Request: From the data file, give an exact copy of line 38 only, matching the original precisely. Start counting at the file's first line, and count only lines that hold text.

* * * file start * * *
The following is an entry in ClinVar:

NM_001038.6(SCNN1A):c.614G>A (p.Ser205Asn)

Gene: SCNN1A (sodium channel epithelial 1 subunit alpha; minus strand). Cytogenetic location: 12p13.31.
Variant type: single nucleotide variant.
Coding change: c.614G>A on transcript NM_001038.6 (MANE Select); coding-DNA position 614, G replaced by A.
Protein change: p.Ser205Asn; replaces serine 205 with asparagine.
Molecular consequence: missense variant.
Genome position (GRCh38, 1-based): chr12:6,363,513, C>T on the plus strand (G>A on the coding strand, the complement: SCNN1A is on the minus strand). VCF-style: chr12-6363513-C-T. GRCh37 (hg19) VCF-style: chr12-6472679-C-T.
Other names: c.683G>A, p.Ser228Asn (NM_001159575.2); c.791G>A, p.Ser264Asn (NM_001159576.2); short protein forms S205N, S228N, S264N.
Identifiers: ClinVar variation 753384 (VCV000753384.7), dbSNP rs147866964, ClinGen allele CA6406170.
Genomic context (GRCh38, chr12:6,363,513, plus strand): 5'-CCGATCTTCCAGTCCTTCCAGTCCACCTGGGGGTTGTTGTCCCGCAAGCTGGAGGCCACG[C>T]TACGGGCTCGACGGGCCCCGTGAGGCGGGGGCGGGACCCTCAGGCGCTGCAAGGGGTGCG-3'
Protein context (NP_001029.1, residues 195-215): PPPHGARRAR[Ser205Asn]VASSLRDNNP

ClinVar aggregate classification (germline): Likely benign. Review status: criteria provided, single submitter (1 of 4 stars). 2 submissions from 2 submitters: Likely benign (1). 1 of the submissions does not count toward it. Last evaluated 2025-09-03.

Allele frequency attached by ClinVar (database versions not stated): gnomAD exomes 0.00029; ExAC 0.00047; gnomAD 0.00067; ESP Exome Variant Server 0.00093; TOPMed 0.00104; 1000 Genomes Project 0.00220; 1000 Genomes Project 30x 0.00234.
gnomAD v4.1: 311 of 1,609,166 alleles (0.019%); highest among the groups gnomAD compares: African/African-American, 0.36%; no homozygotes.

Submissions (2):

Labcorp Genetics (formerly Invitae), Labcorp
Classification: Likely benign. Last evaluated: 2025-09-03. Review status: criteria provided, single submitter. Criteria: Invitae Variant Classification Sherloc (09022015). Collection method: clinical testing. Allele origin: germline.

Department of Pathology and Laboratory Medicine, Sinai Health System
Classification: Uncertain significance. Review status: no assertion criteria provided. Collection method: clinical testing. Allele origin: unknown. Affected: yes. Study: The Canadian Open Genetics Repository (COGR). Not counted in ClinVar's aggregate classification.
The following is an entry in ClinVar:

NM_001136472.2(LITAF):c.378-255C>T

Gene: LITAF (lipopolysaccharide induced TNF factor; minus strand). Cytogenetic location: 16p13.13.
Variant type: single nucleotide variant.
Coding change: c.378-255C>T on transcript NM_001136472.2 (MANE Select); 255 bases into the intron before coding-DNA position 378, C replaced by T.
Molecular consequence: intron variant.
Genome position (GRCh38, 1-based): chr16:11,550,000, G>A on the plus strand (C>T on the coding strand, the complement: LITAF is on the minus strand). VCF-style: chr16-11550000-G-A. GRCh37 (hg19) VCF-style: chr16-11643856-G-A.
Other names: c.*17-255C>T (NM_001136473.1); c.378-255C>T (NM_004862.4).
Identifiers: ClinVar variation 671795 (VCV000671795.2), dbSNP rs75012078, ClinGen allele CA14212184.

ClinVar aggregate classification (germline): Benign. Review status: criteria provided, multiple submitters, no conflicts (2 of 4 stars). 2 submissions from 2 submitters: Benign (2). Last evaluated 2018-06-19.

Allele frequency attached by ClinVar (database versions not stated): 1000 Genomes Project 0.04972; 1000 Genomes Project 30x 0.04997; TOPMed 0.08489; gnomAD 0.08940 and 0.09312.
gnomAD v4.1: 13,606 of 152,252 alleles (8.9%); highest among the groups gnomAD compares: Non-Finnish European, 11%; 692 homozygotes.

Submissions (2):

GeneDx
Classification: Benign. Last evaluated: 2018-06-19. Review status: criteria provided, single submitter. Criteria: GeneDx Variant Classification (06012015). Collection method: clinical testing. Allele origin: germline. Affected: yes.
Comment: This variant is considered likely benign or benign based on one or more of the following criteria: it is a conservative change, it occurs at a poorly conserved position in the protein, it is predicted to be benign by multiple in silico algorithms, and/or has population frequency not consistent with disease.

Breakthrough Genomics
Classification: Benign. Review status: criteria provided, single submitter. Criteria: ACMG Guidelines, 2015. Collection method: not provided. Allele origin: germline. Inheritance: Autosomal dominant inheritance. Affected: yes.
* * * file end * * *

Classification: Benign. Review status: criteria provided, single submitter. Criteria: ACMG Guidelines, 2015. Collection method: not provided. Allele origin: germline. Inheritance: Autosomal dominant inheritance. Affected: yes.